The Republic of Yemen and the Belt and Road Initiative

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“Yemen and the Belt and Road Initiative…Delayed Joining and the Possibility of Catch-up” by researcher Saleh Hassan Abu Aser, is a study that presents the reality of Yemen within the context of the Chinese economic belt project, known as the Belt and Road Initiative which began in 2013, where more than 130 countries joined, in addition to more than 30 international organizations, except Yemen as it remained the only Arab country that did not join the project, although it is one of the most qualified countries and can benefit from the project.

The study attempted to investigate the qualifications of Yemen to join this global project, the obstacles that stand in the way, the political and economic repercussions on Yemen in the event of joining or not joining, analyzing the dimensions and contexts related to this issue, and assessing the possibility of joining this project.

The most influential geopolitical project in the world, which extends over 12000 km, passing through 3 continents: Asia-Africa-Europe, and passing through more than 65 countries, inhabited by 62% of the world’s population, where Beijing provided more than 30 billion dollars as initial investments in the countries that this road will pass through. Yemen was among the Chinese goals, as the Chinese-Yemeni summit was held just one month before the Chinese president launched the Great China Project.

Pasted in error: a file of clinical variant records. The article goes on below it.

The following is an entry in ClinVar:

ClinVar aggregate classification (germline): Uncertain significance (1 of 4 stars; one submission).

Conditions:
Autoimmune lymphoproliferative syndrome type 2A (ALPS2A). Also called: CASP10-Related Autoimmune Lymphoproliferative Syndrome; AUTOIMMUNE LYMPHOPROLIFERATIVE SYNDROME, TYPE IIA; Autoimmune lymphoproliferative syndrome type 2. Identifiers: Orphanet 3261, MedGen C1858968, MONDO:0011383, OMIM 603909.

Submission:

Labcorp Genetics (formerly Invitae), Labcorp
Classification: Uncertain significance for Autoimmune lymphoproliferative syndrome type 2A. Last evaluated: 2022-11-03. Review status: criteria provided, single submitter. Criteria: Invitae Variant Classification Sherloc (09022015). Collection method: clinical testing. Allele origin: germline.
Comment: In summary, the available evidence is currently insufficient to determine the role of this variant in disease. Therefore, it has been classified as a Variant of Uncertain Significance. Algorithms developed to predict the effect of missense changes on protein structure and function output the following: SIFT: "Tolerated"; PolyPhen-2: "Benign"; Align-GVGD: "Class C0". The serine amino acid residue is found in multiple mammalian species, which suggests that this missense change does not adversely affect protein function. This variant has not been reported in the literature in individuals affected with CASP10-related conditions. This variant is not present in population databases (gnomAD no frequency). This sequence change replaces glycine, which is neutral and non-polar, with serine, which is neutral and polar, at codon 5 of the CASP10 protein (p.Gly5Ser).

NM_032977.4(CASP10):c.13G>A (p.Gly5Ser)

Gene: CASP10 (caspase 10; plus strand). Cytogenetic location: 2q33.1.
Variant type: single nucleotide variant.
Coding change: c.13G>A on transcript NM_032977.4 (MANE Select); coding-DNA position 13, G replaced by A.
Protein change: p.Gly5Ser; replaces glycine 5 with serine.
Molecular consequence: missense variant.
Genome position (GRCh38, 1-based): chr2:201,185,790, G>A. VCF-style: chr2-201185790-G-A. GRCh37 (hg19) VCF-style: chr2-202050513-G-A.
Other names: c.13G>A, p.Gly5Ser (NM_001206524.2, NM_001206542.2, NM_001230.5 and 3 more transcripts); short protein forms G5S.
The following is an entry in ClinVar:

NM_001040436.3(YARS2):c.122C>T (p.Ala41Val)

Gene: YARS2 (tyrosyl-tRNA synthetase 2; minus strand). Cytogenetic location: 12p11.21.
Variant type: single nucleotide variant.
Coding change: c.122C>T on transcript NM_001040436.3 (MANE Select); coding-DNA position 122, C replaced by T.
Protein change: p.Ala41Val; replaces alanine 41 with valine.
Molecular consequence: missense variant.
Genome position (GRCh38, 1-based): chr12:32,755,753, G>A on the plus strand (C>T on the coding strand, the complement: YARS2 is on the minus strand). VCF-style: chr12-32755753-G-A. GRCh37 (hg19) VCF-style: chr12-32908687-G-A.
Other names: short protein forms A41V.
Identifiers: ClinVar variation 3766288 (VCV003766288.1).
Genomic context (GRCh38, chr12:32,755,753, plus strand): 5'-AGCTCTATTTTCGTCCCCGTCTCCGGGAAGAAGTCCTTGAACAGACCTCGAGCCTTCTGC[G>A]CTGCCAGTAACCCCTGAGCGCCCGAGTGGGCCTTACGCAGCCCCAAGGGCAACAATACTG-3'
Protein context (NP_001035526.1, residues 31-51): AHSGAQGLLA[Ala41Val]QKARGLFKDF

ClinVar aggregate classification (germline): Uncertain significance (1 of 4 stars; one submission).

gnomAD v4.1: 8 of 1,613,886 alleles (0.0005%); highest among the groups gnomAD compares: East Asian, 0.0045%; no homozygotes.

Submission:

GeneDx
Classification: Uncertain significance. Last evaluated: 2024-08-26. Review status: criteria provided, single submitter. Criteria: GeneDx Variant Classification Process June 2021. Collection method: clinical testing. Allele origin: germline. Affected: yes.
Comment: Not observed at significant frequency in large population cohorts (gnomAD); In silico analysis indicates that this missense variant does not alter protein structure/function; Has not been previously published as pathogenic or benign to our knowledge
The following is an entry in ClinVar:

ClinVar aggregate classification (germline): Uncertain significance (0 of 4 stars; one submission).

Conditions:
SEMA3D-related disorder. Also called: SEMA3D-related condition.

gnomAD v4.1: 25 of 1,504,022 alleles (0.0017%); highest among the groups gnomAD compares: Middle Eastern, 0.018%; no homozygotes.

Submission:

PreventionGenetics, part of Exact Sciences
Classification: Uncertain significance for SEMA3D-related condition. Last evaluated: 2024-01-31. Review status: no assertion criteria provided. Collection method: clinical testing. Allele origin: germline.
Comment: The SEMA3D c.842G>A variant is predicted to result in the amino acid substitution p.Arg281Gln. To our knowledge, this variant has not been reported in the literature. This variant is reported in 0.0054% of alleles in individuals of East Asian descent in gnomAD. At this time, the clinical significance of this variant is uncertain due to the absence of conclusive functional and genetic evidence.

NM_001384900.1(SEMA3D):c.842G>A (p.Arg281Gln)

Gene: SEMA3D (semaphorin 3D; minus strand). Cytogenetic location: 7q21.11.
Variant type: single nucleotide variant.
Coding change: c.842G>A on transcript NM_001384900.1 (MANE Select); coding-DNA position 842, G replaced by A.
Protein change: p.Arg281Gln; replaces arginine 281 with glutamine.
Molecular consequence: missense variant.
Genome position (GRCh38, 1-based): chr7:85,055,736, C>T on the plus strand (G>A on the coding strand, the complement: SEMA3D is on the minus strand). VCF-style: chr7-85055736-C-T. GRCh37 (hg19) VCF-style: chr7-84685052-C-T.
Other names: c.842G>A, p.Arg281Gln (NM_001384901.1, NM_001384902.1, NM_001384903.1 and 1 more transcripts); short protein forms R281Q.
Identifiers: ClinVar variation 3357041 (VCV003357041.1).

the researcher provided a historical introduction, in which he discussed Yemen’s location on the Silk Road and global trade between East and West. Then he introduced the idea of ​​the Initiative project, which seeks to revive the old road, its objectives, and its time duration, which extends from 2013 to 2049.

The study emphasized the historical and geographical qualifications of Yemen, as it possesses historical ingredients like a strategic geographical location, and a vital view of the Bab al-Mandab Strait where energy transits to China and Chinese goods to the Western world, and suitable ports. These qualifications give Yemen the ability to maintain a good weight on the Belt and Road Initiative scale, the uniqueness in terms of its impact on the middle east and western routes of the new Silk Road, where providing alternatives matching these qualifications is not possible. 


The study touched on former President, Abd Rabbo Mansour Hadi’s visit to Beijing in mid-November 2013, as discussions took place between the two parties, where China pledged to finance development projects in Yemen for the next 20 years, in addition to providing an urgent financial aid package.

Besides mentioning the reasons for the delay of Yemen joining the initiative, the study was presented for three reasons: the continuation of the existing conflict, the dominance of regional intervention in the Yemeni situation, and the weak performance of the Yemeni government towards the initiative. It also presented the negative effects of Yemen’s late accession to the Belt and Road Initiative, the positive benefits expected from joining, and the potential risks, while discussing the possibility of joining despite the delay.

The study included several appendices, namely: an interview with the Chinese Ambassador to the Republic of Yemen / Kang Yong; And an interview with Ambassador / Ahmed Muthanna Qasim, Deputy Ambassador of the Republic of Yemen in Beijing, during the period (2013 -2021).

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